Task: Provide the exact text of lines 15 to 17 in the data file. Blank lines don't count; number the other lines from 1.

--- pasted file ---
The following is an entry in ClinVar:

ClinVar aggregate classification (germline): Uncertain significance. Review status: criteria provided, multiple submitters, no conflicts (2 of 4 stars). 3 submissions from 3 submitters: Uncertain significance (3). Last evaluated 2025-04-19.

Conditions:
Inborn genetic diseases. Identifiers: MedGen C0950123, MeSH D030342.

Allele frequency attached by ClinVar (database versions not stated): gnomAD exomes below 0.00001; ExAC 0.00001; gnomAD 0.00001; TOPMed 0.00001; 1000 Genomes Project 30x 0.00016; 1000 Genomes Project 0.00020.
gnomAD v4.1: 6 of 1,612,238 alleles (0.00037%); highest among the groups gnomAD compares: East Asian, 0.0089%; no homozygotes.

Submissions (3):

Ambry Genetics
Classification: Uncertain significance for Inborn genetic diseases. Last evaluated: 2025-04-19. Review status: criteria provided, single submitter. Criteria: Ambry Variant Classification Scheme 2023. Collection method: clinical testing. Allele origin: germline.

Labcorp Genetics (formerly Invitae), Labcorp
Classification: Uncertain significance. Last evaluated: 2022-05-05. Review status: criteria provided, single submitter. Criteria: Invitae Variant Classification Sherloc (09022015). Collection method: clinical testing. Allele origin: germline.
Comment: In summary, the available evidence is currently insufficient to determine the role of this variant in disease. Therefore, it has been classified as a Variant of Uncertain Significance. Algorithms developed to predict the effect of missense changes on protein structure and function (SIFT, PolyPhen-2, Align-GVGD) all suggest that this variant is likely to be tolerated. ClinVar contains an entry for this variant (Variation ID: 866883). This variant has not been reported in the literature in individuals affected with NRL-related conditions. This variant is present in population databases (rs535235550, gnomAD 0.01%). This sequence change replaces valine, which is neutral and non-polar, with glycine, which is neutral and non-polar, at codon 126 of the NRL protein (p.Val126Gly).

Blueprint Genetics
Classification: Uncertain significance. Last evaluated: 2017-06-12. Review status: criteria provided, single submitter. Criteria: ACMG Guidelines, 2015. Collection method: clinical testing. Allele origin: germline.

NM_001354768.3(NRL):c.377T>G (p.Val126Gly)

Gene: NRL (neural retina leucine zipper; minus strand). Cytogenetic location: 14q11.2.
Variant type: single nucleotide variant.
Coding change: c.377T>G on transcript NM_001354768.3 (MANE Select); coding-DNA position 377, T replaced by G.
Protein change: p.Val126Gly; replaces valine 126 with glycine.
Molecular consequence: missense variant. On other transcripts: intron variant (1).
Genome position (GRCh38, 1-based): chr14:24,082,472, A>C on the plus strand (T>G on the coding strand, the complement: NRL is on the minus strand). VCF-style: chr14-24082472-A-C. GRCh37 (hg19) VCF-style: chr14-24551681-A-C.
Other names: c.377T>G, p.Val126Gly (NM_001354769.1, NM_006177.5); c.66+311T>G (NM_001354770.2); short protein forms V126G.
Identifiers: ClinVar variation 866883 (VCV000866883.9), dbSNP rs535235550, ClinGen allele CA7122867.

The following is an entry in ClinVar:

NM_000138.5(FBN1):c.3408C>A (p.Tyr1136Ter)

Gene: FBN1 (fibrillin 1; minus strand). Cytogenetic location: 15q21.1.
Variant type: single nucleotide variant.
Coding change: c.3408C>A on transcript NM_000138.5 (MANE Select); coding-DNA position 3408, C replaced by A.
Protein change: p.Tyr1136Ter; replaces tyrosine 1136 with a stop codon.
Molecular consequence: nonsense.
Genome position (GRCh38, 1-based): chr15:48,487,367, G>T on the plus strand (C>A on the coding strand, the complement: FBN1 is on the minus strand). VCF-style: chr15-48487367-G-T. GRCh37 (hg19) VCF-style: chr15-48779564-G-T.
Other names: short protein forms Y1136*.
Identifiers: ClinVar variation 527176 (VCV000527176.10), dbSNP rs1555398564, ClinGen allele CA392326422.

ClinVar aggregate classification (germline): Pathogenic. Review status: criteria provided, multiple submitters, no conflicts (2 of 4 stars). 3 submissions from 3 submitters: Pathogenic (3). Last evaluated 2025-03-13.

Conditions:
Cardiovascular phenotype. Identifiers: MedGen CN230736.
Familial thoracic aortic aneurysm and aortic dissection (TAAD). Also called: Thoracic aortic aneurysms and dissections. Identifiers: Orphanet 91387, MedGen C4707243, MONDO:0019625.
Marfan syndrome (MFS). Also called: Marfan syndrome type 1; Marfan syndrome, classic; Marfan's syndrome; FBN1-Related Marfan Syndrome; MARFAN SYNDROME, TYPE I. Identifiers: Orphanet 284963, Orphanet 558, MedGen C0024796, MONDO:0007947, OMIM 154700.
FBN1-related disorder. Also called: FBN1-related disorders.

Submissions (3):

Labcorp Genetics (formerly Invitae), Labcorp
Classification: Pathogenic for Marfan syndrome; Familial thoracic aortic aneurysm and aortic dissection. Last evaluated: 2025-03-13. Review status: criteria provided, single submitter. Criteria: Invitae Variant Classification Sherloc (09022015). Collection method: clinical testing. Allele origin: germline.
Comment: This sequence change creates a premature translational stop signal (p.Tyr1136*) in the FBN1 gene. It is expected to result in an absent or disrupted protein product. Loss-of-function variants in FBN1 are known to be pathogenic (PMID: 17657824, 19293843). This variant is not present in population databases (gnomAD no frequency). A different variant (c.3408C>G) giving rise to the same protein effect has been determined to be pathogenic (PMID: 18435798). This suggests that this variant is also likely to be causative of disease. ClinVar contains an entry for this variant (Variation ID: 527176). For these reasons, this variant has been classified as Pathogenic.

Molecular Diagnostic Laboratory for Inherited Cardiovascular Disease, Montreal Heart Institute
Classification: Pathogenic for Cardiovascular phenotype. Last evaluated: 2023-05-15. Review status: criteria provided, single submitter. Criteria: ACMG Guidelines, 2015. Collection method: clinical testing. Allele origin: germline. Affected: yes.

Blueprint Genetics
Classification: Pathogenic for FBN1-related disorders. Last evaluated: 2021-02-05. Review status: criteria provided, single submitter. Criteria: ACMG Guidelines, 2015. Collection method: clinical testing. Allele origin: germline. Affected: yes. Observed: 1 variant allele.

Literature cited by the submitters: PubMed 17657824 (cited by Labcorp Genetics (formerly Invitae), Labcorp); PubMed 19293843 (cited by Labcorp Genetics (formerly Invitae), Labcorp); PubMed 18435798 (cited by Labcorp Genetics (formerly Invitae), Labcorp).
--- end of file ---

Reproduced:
NM_001354768.3(NRL):c.377T>G (p.Val126Gly)

Gene: NRL (neural retina leucine zipper; minus strand). Cytogenetic location: 14q11.2.
Variant type: single nucleotide variant.